Windows Phone 7.5 "Mango" update should be "broadly available" in October, Microsoft exec says.
Handset maker HTC on Thursday became the first vendor to formally introduce smartphones that run the latest version of Microsoft's Windows Phone 7 mobile operating system.
The HTC Titan features an LCD display that, at 4.7 inches, is one of the largest on the market. It's also equipped with 16GB of storage, an 8 megapixel autofocus camera and a 1.3 megapixel front-facing camera for video chat, as well as support for Wi-Fi, GPS, and Bluetooth services.
The second model introduced by HTC, the Radar, is likely aimed more at budget-minded consumers. It sports a 3.8-inch LCD display, 8GB of storage, a 5 megapixel camera, and Bluetooth, Wi-Fi, and GPS support.
Both phones, of course, will also offer all of the features built into Mango, which is also known as Windows Phone 7.5. Among other things, Mango adds support for multitasking, hyper-local search, and hardware-assisted Web browsing to Microsoft’s mobile platform.
HTC did not reveal pricing or a ship date for the phones. In a Mango-related blog post, Microsoft Windows Phone VP Joe Belfiore said the devices will be "broadly available from October 2011 globally, beginning in Europe and Asia, with pricing info to come later."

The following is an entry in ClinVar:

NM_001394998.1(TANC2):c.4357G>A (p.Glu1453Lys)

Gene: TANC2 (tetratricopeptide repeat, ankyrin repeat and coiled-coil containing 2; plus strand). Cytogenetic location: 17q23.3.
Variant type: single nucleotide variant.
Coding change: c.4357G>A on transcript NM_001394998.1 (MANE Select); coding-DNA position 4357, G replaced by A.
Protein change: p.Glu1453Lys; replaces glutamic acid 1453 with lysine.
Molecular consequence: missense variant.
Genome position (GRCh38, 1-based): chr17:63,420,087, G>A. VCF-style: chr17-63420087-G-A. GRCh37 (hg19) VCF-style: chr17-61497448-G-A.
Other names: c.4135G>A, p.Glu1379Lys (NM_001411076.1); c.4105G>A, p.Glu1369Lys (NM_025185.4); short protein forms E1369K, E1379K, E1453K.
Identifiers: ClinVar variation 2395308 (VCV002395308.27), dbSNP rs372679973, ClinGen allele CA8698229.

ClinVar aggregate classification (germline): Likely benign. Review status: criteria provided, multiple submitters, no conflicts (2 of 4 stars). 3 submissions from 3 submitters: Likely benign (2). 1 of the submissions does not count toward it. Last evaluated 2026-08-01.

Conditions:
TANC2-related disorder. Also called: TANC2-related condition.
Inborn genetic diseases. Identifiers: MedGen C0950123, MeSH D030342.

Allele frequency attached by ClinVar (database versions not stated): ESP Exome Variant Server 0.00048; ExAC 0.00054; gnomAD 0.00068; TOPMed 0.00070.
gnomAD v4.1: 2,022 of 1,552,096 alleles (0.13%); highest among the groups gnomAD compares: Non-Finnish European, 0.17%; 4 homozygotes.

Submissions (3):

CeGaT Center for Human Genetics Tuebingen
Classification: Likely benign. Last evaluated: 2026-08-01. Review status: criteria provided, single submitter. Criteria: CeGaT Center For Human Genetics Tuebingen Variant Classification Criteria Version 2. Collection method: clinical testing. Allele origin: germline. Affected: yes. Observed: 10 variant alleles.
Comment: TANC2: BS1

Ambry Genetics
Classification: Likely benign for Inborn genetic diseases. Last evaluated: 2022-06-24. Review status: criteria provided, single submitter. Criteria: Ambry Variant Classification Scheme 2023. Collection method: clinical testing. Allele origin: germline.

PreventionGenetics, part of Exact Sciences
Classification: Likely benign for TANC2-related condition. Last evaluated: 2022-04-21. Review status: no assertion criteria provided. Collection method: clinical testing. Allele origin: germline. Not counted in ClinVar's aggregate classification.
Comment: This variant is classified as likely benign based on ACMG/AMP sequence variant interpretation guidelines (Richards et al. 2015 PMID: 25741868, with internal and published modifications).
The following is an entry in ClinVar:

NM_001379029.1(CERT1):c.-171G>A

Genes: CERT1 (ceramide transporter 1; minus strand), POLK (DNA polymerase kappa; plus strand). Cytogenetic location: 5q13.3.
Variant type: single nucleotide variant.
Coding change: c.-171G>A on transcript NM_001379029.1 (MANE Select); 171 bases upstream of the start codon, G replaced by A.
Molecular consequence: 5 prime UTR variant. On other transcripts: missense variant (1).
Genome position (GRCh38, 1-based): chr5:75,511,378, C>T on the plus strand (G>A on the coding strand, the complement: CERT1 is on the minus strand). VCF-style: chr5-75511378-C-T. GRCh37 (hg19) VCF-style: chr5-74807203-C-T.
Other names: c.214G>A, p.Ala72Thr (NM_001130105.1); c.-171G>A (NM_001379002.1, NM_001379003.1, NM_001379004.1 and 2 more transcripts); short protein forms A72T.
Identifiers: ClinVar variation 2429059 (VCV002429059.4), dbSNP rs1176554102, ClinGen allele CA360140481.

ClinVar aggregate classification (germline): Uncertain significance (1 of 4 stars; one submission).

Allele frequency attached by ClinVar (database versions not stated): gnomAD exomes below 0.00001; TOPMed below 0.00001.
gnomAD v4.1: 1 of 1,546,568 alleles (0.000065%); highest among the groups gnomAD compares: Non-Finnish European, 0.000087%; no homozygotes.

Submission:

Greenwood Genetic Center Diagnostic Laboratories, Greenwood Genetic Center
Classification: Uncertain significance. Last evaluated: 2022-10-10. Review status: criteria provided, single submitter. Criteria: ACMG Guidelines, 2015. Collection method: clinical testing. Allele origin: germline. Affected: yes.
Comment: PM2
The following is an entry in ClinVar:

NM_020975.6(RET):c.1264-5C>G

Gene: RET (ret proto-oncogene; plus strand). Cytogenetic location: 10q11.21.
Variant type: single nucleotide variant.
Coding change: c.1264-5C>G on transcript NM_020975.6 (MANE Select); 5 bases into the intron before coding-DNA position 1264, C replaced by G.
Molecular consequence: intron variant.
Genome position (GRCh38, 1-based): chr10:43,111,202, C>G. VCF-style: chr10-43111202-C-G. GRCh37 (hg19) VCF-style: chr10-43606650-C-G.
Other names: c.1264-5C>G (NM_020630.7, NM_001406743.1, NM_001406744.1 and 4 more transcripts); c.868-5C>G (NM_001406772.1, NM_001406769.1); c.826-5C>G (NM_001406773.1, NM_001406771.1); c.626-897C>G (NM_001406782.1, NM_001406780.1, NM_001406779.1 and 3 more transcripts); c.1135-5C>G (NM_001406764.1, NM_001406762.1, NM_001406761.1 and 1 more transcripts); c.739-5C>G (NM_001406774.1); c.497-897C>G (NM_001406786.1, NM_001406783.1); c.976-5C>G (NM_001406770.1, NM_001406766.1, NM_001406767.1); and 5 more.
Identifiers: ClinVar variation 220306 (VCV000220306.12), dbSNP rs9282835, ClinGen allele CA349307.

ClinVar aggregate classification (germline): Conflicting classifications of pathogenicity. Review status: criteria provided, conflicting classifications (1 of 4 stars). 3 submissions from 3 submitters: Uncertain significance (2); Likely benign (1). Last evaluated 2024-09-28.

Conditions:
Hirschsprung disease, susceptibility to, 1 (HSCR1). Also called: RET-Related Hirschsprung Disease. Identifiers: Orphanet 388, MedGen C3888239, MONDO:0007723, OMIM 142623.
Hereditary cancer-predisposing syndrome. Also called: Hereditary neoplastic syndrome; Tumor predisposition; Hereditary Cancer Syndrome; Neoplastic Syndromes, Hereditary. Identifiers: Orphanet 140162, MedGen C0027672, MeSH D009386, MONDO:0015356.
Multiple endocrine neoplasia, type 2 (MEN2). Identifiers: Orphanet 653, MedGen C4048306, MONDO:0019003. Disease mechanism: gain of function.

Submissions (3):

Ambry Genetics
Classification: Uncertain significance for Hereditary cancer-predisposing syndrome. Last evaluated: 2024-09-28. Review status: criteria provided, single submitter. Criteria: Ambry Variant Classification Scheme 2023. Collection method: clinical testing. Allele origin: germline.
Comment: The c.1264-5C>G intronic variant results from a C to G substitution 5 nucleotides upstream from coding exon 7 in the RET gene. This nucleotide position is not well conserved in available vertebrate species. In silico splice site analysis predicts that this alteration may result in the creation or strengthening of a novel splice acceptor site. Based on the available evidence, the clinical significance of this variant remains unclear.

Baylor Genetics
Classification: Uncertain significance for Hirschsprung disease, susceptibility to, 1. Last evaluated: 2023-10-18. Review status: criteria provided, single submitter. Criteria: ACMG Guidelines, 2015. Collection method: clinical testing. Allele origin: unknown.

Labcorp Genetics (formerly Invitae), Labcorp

Mango adds 500 new features, from major improvements like multitasking to numerous, transparent back-end services, according to Microsoft.
A feature called Threads lets users glide between text, Windows Live Messenger, and Facebook chat within the same "conversation." Groups lets users receive and send messages from predefined social or business circles directly to and from the Smart Tiles home screen. Contact Cards have been enhanced to include feeds from Twitter and LinkedIn, as well as previously supported networks. Local Scout, which is integrated with Bing, yields hyper-local search results for dining, shopping, and entertainment.
Mango also adds long-awaited multitasking capability, which lets users move freely between applications and pick up and resume where they left off. 4G wireless support is embedded. For security-conscious enterprise customers, Mango adds support for various rights management technologies. For example, it lets authorized users open emails tagged with restrictions such as "do not forward" or "do not copy." Additionally, it beefs up integration with authoring and collaboration tools like Lync and Office 365.
With market share at 5.7%, Microsoft's mobile Windows products significantly trail RIM BlackBerry, Apple iOS, and Google Android in U.S. mobile OS shipments, according to the most recent data from Comscore. Microsoft is counting on Mango, and its partnership with Nokia, to help it catch up.
Nokia has said it may begin shipping Mango-equipped phones in the U.S. later this year, but that the bulk of its Windows Phone 7 offerings will arrive in 2012.
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